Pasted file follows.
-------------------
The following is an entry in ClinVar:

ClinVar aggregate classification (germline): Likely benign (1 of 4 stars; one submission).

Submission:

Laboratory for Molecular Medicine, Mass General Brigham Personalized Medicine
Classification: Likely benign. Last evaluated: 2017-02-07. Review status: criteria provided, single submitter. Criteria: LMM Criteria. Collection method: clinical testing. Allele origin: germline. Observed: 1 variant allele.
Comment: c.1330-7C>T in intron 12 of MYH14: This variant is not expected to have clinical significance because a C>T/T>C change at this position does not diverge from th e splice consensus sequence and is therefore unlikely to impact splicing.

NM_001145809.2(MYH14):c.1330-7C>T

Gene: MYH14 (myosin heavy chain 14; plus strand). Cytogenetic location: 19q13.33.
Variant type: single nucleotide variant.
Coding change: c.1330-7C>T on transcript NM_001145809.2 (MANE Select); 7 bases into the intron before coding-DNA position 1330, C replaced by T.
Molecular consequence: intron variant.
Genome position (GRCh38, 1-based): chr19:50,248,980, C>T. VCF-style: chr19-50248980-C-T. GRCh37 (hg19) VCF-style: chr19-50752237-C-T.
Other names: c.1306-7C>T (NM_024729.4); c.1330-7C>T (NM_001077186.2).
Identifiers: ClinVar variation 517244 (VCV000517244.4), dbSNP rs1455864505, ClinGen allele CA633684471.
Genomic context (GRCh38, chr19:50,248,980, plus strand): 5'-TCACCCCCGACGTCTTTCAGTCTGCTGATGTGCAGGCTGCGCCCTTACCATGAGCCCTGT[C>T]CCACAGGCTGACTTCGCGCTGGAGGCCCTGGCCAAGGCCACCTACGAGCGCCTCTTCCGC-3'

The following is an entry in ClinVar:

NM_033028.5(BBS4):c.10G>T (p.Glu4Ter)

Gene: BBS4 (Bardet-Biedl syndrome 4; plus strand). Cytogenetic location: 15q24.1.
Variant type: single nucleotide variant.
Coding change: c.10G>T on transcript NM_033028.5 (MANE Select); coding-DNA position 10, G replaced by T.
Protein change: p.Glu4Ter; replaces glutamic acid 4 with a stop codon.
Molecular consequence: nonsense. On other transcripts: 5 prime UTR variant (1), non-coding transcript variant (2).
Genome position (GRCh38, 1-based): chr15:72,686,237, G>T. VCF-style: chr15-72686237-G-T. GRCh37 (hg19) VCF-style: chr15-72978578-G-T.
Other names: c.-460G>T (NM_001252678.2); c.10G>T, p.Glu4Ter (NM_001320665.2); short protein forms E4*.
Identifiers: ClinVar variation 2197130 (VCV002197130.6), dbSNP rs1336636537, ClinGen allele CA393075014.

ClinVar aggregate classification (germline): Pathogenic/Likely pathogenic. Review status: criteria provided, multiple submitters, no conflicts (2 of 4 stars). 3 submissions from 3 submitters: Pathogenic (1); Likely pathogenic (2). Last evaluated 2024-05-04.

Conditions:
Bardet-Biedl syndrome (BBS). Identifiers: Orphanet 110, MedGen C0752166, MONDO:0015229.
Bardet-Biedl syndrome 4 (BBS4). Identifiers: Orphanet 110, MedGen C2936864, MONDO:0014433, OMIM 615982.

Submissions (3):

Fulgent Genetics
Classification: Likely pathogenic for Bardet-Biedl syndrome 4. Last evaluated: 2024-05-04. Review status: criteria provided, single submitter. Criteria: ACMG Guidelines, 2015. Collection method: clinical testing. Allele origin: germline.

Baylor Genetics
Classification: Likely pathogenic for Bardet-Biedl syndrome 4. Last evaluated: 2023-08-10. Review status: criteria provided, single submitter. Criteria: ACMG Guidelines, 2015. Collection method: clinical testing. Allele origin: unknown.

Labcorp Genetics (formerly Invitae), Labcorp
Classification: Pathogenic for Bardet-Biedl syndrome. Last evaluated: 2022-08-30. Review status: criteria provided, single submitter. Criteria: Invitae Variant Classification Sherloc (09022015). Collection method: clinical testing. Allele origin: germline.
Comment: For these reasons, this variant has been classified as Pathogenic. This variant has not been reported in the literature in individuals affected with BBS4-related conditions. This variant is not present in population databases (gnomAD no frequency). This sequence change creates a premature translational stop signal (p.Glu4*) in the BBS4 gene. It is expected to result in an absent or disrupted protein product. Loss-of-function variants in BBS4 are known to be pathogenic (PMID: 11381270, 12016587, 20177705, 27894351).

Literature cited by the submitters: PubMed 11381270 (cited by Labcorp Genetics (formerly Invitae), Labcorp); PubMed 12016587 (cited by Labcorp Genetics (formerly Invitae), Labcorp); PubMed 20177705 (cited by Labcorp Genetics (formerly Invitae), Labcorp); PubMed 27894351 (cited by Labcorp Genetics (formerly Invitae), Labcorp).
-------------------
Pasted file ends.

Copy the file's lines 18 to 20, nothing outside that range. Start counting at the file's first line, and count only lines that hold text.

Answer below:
Gene: BBS4 (Bardet-Biedl syndrome 4; plus strand). Cytogenetic location: 15q24.1.
Variant type: single nucleotide variant.
Coding change: c.10G>T on transcript NM_033028.5 (MANE Select); coding-DNA position 10, G replaced by T.